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Theory of Computation

Theory of Computation 27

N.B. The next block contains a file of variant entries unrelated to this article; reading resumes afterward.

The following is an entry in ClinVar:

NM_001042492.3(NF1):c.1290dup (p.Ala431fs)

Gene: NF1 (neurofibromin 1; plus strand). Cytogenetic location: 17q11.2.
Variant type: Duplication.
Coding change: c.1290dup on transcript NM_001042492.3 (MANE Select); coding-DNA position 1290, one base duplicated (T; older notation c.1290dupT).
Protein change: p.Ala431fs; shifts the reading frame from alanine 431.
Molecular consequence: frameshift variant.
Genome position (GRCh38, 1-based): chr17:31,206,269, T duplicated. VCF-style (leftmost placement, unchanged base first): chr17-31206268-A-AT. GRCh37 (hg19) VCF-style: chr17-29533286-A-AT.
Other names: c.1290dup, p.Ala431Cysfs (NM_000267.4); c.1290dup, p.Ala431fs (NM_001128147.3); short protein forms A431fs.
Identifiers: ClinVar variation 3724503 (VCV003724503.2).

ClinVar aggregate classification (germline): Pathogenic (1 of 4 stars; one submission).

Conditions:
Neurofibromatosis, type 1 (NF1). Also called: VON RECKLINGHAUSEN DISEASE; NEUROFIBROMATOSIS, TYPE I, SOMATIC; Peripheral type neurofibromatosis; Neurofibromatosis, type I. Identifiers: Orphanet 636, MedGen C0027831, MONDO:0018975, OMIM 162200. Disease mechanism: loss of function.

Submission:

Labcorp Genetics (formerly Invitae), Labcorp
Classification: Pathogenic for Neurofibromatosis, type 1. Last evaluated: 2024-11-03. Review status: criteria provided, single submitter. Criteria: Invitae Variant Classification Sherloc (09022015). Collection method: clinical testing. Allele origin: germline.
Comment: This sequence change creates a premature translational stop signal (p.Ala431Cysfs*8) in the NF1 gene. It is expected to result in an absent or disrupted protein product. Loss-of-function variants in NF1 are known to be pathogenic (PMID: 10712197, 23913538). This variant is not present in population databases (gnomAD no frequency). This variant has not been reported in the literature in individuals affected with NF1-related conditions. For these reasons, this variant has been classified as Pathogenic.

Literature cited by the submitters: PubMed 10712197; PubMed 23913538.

a Theory of Computation The Diagonalization Method Teodor Rus ruscs.uiowa.edu The University of Iowa, Department of Computer Science a Copyright Teodor Rus. These lecture notes have been developed by Teodor Rus using the book: Michael Sipser, Introduction to the Theory of Computation (second edition), published by Thomson Course Technology 2006. They are copyrighted materials and may not be used in other course settings outside of the University of Iowa in their current form or modified form without the express written permission of one of the copyright holders. During this course, students are prohibited from selling notes to or being paid for taking notes by any person or commercial firm without the express written permission of one of the copyright holders. Computation Theory. Copyrights Teodor Rus – p.1/54Decidability of TM Language Problem: ForM a Turing machine andw a string, doesM acceptw Language: A =hM,wiM is a TM that acceptsw TM Computation Theory. Copyrights Teodor Rus – p.2/54Solution Theorem 4.11: A is recognizable but not TM decidable. A recognizer ofA is the following TM called TM the Turing Universal MachineU: U = “On inputhM,wi, whereM is a TM andw is a string: 1. SimulatesM onw; 2. IfM ever enters its accept state, accept; ifM ever enters its reject state, reject ". Note: U is a universal TM because it simulates any other TM from its description. Computation Theory. Copyrights Teodor Rus – p.3/54Facts 1. So far we have tackled only solvable (decidable) problems; 2. Theorem 4.11 states thatA is unsolvable (undecidable); TM 3. SinceA is undecidable, to solve this problem we need to TM expand our problem solving methodology by a new method for proving undecidability. Computation Theory. Copyrights Teodor Rus – p.4/54Diagonalization • The proof of undecidability of the halting problem uses Georg Cantor (1873) technique called diagonalization; • Cantor’s problem was to measure the size of infinite sets; • The size of finite sets is measured by counting the number of their elements; Question: can we measure the size of an infinite set by counting the number of its elements Computation Theory. Copyrights Teodor Rus – p.5/54Fact The size of infinite sets cannot be measured by counting their elements because this procedure does not halt Computation Theory. Copyrights Teodor Rus – p.6/54Example Infinite Sets • The set of strings over0,1 is an infinite set; • The setN of natural number is an infinite set; • Both of them are larger than any finite set. How can we compare them ∗ Design a mappingf :N →0,1 by: 1. f(0) =ǫ; ∗ 2. f(n) =x∈0,1 x =n. Computation Theory. Copyrights Teodor Rus – p.7/54Fact ∗ f actually mapsN onP(0,1 ). Since x = y for any x,y ∈ f(n), is an equivalence relation on ∗ ∗ 0,1 and we can considerf :N →0,1 /. Computation Theory. Copyrights Teodor Rus – p.8/54Cantor’s Solution • Two finite sets have the same size if their elements can be paired; • Since this method do not rely on counting elements it can be used for both finite and infinite sets. Computation Theory. Copyrights Teodor Rus – p.9/546 6 The Correspondence Consider two sets,A andB andf :A→B a function. • f is onetoone if it never maps two different elements ofA into the same element ofB, i.e.,∀a,b∈A(a =b⇒f(a) =f(b)); • f is onto if it hits every element ofB, i.e.,∀b∈B,∃a∈A such thatf(a) =b; • f is called a correspondence if it is both onetoone and onto. Note: a correspondence is a mechanism that al lows us to pair elements of two sets. Computation Theory. Copyrights Teodor Rus – p.10/54Set Size Comparison Two setsA andB have the same size if there is a correspondenceF :A→B. Computation Theory. Copyrights Teodor Rus – p.11/54Example Correspondences • LetN be the set of natural numbers,N =1,2,3,... and letE be the set of even natural numbers,E =2,4,6,...; • Intuitively one may believe thatsize(N)size(E). However, using Cantor method we can show thatN andE have the same size by constructing a correspondencef :N →E; • The correspondencef is defined byf(n) = 2n, Figure 1. Computation Theory. Copyrights Teodor Rus – p.12/546 6 sizeof(N) =szeof(E) n f(n) 1 2 2 4 3 6 ... ... Figure 1: sizeof(N) =sizeof(E) Note: 1. ∀n ,n ∈N,n =n ,f(n ) = 2n ,f(n ) = 2n i.e., 1 2 1 2 1 1 2 2 f(n ) =f(n ); 1 2 2. ∀n∈E,n = 2m,m∈N , i.e.,n =f(m). Hence,f is a correspondence and thussizeof(N) =sizeof(E). Computation Theory. Copyrights Teodor Rus – p.13/54Definition 4.12 A set is countable if either it is finite or it has the same size asN . Computation Theory. Copyrights Teodor Rus – p.14/54A Complex Correspondence LetQ be the set of positive rational numbers, m Q = m,n∈N. n • Intuitively,Q seems to be much larger thanN ; • Yet we can show thatsizeof(Q) =sizeof(N) by constructing the correspondence c :N →Q shown in Figure 2. Computation Theory. Copyrights Teodor Rus – p.15/54Correspondencec :Q↔N 1. PutN on two axes; 2. Linei contains all rational numbers that have i numeratori, i.e. ∈Qi∈N fixed,∀j ∈N; j 3. Columnj contains all rational numbers that i have denominatorj, i.e. ∈Q∀i∈N,j ∈N fixed; j i 4. Number occurs inith line andjth column. j Computation Theory. Copyrights Teodor Rus – p.16/54i Turning i,j ∈N into a List j • Bad idea: list first elements of a line or a column. Lines and columns are labeled byN , hence this would never end • Good idea (Cantor’s idea): use the diagonals: 1 1 1. First diagonal contains , i.e, first element of the list is ; 1 1 2 1 2. Continue the list with the elements of the next diagonal: , ; 1 2 3. Continue this way skipping the elements that may generate i 1 repetitions, such that would generate a copy of . i 1 Computation Theory. Copyrights Teodor Rus – p.17/54The List of Rational Numbers ... 1 2 3 4 5      1 1 1 1 1 ... 1 2 3 4 5      1           2 2 2 2 2 ... 1 2 3 4 5      2        3 3 3 3 3 ... 1 2 3 4 5      3        4 4 4 4 4 ... 1 2 3 4 5      4       5 5 5 5 5 ... 1 2 3 4 5      5  ... ... ... ... ... ... ... Figure 2: A correspondence ofN andQ Computation Theory. Copyrights Teodor Rus – p.18/54Uncountable Sets A set for which no correspondence withN can be established is called uncountable. Example of uncountable set: The setR of real numbers is uncountable Proof: Cantor proved thatR is uncountable using the diagonalization method. Computation Theory. Copyrights Teodor Rus – p.19/54Example Uncountable Set Theorem 4.17;R is uncountable. Proof: by contradiction using diagonalization. We will show that no correspondence exist betweenN andR. • Suppose that such a correspondence f :N →R exits and deduce a contradiction showing thatf fail to work properly. • We construct anx∈R that cannot be the image of anyn∈N . Computation Theory. Copyrights Teodor Rus – p.20/54Construction • Sincef :N →R is a correspondenceR can be listed as seen in Figure 3 n f(n) 1 3.14159... 2 55.5555... 3 0.1234... 4 0.5000... ... ... Figure 3: ListingR Notation: forx∈R,d (x) is theith digit ofx. i Computation Theory. Copyrights Teodor Rus – p.21/546 6 Formal Construction ofx Constructx∈ (0,1) by the following procedure: • x = 0.d d d d ... where 1 2 3 4 ∀i∈Nd (x) =d (f(i)) i i Note: x has an infinite number of decimals constructed by the rule: ∀i∈N chosed a digit different from the ith digit of f(i) i • Consequence: ∀i∈N ,x =f(i). Hence,x does not belong to the listR; thusf is not a correspondence. Computation Theory. Copyrights Teodor Rus – p.22/54Application Theorem 4.17 shows that some languages are not decidable or even Turing recognizable. Reason: • There are uncountable many languages yet only countable many Turing machines. • Because each Turing machine can recognize a single language and there are more languages than Turing machines some languages are not recognized by any Turing Machine. • Such languages are not Turing recognizable Computation Theory. Copyrights Teodor Rus – p.23/54Corollary 4.18 Some languages are not Turingrecognizable. Proof: • First we show that the set of Turing machines is countable ∗ 1. The set of all strings Σ is countable, for any alphabet Σ. ∗ Proof: we may form a list Σ by writing down all strings of length 0, length 1, length 2, an so on. 2. Each Turing machineM has an encoding into a stringhMi; 3. If we omit those strings that are not Turing machines we can obtain a list of all Turing machines. Computation Theory. Copyrights Teodor Rus – p.24/54Fact 1 The set of all languages is uncountable. Proof idea: To show that the set of all languages is uncountable we show first that the set of all infinite binary sequences is uncountable. Computation Theory. Copyrights Teodor Rus – p.25/546 6 Infinite Binary Sequences LetB be the set of all infinite binary sequences. • Assuming thatB is countable we can set it into a listf :N →B. b • By the method of diagonalization we can construct an infinite binary stringy, such that y =f (i) for anyi∈N ; b Construction: y =d d ...d ... such that 1 2 j ∀i∀jd ∈0,1∧d =d (f (i) j j j b Computation Theory. Copyrights Teodor Rus – p.26/54Corollary The set of all languages is uncountable. Proof: by construction: LetL be the set of all languages over Σ. • We will show thatL is uncountable by constructing a correspondenceB→L. • SinceB is uncountable, and has the same size asL it result thatL is uncountable. Computation Theory. Copyrights Teodor Rus – p.27/546 6 Characteristic Sequences ∗ ∗ • Since Σ is an alphabet, Σ is countable. Let Σ =s ,s ,s ,... 1 2 3 be the set of all strings over Σ; • For each languageA∈L there is a unique infinite binary sequenceχ ∈B constructed by: A the ith bit ofχ ,χ (i) = 1 ifs ∈A andχ (i) = 0 ifs 6∈A. A A i A i ∗ • χ is the characteristic function ofA in Σ A • The functionf :L→B wheref(A) =χ is onetoone and onto A and hence it is a correspondence. Proof: 1. f is onetoone: ∀L ,L ∈L,L = L ⇒ χ = χ ; 1 2 1 2 L L 1 2 2. f is onto: ∀χ∈B there is a languageL ∈L withf(L) = χ. χ ∗ ∗ ForΣ =s ,s ,...,L =s s ∈ Σ ∧d (χ) = 1. 1 2 χ i i i Computation Theory. Copyrights Teodor Rus – p.28/54Conclusion SinceB is uncountable,L is uncountable. Computation Theory. Copyrights Teodor Rus – p.29/54Example characteristic function Let Σ =0,1 andA be the language of all strings starting with 0 over Σ. \Sigmaˆ =e,0,1,00,01,11,000,001,010,011,100,...; A = 0, ,00,01, ,000,001,010,011, , ...; \chiA =0 1 0 1 1 0 1 1 1 1 ... Computation Theory. Copyrights Teodor Rus – p.30/54Fact 2 ForM a TM, the languageL(M) is undecidable. We are ready to prove that the language A =hM,wiM isaTM andM acceptsw TM is undecidable. Computation Theory. Copyrights Teodor Rus – p.31/54Proof Proceeds by contradiction, assuming thatA is TM decidable. • Suppose thatH is a decider ofA . TM • On inputhM,wi whereM is a TM andw is a string,H halts and accepts ifM acceptsw. • Furthermore,H halts and reject ifM fails to acceptw. Computation Theory. Copyrights Teodor Rus – p.32/54Equational Expression ofH   accept, ifM acceptsw; H(hM,wi) =  reject, ifM does not acceptw. Computation Theory. Copyrights Teodor Rus – p.33/54Proof, Continuation Construct a new TMD that usesH as a subroutine. • D callsH to determine whatM does when its input ishMi • IfM acceptshMi thenD rejects; ifM rejectshMi thenD accepts. Computation Theory. Copyrights Teodor Rus – p.34/54The MachineD D = "On inputhMi, whereM is a TM: 1. RunH on inputhM,hMii 2. Output the opposite of whatH outputs: accepts ifH rejects and rejects ifH accepts". Computation Theory. Copyrights Teodor Rus – p.35/54Note • Running a machine on its own description is a common technique in computer sciences. • Example, running a compiler on its own description allows compiler implementation and optimization. Computation Theory. Copyrights Teodor Rus – p.36/54In Conclusion   accept, ifM does not accepthMi; D(hMi) =  reject, ifM acceptshMi. What happens when we ranD onhDi   accept, ifD does not accepthDi; D(hDi) =  reject, ifD does accepthDi. This is a contradiction and consequently neither TMD nor TMH do exist. Computation Theory. Copyrights Teodor Rus – p.37/54Summarizing • Assume thatH decidesA ; TM • UseH to buildD that acceptshMi whenM rejects it and rejectshMi whenM accepts it; • H andD performs as follows: • H acceptshM,wi exactly whenM acceptsw; • D rejectshMi exactly whenM acceptshMi; • D rejectshDi exactly whenD acceptshDi. This is a contradiction and neitherH norD can exist. Computation Theory. Copyrights Teodor Rus – p.38/54Where Is Diagonalization To make the use of diagonalization obvious we construct the list of all Turing machines running on Turing machines as input in Figures 4,5,6. ... hM i hM i hM i hM i 1 2 3 4 accept accept M 1 ... accept accept accept accept M 2 ... M 3 accept accept M 4 Figure 4: iEntry (i,j) is accept ifM acceptshM i i j Computation Theory. Copyrights Teodor Rus – p.39/54RunningH Figure 5 shows the result of runningH on the machine in Figure 4. ... hM i hM i hM i hM i 1 2 3 4 ... accept reject accept reject M 1 ... accept accept accept accept M 2 ... reject reject reject reject M 3 ... accept accept M rreejjeecctt reject 4 Figure 5: Entry (i,j) is the value ofH onhM ,hM ii i j Computation Theory. Copyrights Teodor Rus – p.40/54RunningD onhDi Figure 6 shows the result of runningH on the machine in Figure 4 whenD is present. ... ... hM i hM i hM i hM i hDi 1 2 3 4 ... ... accept accept accept M reject reject 1 ... ... accept accept accept accept accept M 2 ... ... M reject reject reject reject reject 3 ... ... accept accept reject reject accept M 4 ... ... reject reject accept accept D Figure 6: A contradiction occurs athD,hDii Computation Theory. Copyrights Teodor Rus – p.41/54Observation We can construct a Turingunrecognizable language. • A is an example of Turing undecidable language. But it is TM Turing recognizable; • Now we construct a language which is Turingunrecognizable; • This construction relies on the fact that if both a language and its complement are Turingrecognizable the language is decidable. That is: for any undecidable language, either the language or its complement is not Turingrecognizable. Computation Theory. Copyrights Teodor Rus – p.42/54A New Concept CoTuringrecognizable language. • Complement of a languageA is the language consisting of all strings that does not belong toA; • A language is coTuringrecognizable if it is the complement of a Turingrecognizable language. Computation Theory. Copyrights Teodor Rus – p.43/54An Important Result Theorem 4.22: A language is decidable iff it is both Turingrecognizable and coTuring recognizable. That is: A languageA is decidable iff bothA andC(A) are Turingrecognizable Computation Theory. Copyrights Teodor Rus – p.44/54Proof if: Assume thatA is decidable. Since complement of a decidable language is decidable it result that bothA andC(A) are Turingrecognizable. ForL decidable, decided byM, the TMM that decidesL is: M = “On any inputw: 1. RunM onw 2. IfM accepts reject; ifM rejects accept". Computation Theory. Copyrights Teodor Rus – p.45/54Proof, Continuation only if: Assume that bothA andC(A) are Turingrecognizable. LetM be a 1 recognizer forA andM a recognizer forC(A). Then the following TM 2 M is a decider forA: M = "On inputw: 1. Run bothM andM onw in parallel; 1 2 2. IfM acceptsw accept; ifM acceptsw reject." 1 2 Computation Theory. Copyrights Teodor Rus – p.46/54Observations • Running two machinesM andM by a machineM in parallel 1 2 means thatM has two tapes, one for simulatingM and other for 1 simulatingM ; 2 • M takes turns, simulating one step of each machine, which continues until one of the machines halts; • Becausew∈A orw∈C(A) eitherM orM must acceptsw; 1 2 • BecauseM halts wheneverM orM accepts,M always halts, 1 2 so it is a decider. Further, it accepts all strings fromA and rejects all strings not inA. Computation Theory. Copyrights Teodor Rus – p.47/54Conclusion M is a decider forA, thusA is decidable. Computation Theory. Copyrights Teodor Rus – p.48/54Corollary C(A ) is not Turingrecognizable. TM Proof: We know thatA is Turingrecognizable. TM 1. IfC(A ) also were Turingrecognizable then TM A would be decidable. TM 2. But we have proved (Theorem 4.11) thatA TM is not decidable. 3. Hence,C(A ) cannot be TM Turingrecognizable. Computation Theory. Copyrights Teodor Rus – p.49/54Application 1 LetA be a Turingrecognizable language consisting of descriptions of Turing machines: A =hM i,hM i,... 1 2 where everyM is a decider. i Prove that some decidable languageL is not de D cided by any decider M whose description ap i pears inA. Computation Theory. Copyrights Teodor Rus – p.50/54Solution Sketch Use the diagonalization method to construct a deciderD whose language is not among those decided byM ,i = 1,2,.... i SinceA is Turingrecognizable there is an enumeratorE that enumerates the elements ofA. LethM i,hM i,... be the output ofE. 1 2 Let Λ =s ,s ,... be a list of all strings over the alphabets ofA. 1 2 The decider forD is: D = “On inputw: 1. Leti be the index ofw on the list of stringsΛ, i.e.,s = w. i 2. RunhM i on inputw i 3. IfhM i accepts, reject; i ifhM i rejects, accept". i Note: D is a decider because eachM is a decider. ButD does not appear on the list i enumerated forA, because∀i,D differs fromM on inputs i i Computation Theory. Copyrights Teodor Rus – p.51/54Application 2 Let A and B be two disjoint languages. Say that a language C separates A and B if A ⊆ C and B ⊆ C. Show that any two disjoint coTuring recognizable languages are separable by some decidable language. Computation Theory. Copyrights Teodor Rus – p.52/54Solution Sketch LetA andB be two languages such thatA∩B =∅ andA andB are Turingrecognizable (by definition). LetJ be the TM that recognizesA andK be the TM that recognizes B. Then the languageC decided by the following TMT separatesA andB: T = “On inputw: 1. SimulateJ andK onw by alternating the steps of the two machines; 2. IfJ accepts first, reject. IfK accepts first, accept". Computation Theory. Copyrights Teodor Rus – p.53/54L(T) SeparatesA andB ∗ ∗ ∗ 1. A = Σ \A,B = Σ \B,A∪B = Σ \A∩B. SinceA∩B =∅ it ∗ results thatA∪B = Σ . ∗ ∗ 2. A∪B = Σ implies thatT is a decider because for anyw∈ Σ , w∈A orw∈B. Hence, eitherJ orK will acceptw. 3. A⊆L(T) because ifw∈A,w will not be recognized byJ and will be accepted byK first, i.e.,w∈L(T). 4. B ⊆L(T) because ifw∈B,w will not be recognized byK and will bed accepted byJ first, i.e.,w∈L(T). Conclusion: by the definition of separability, language C = L(T) sepa ratesA andB Computation Theory. Copyrights Teodor Rus – p.54/54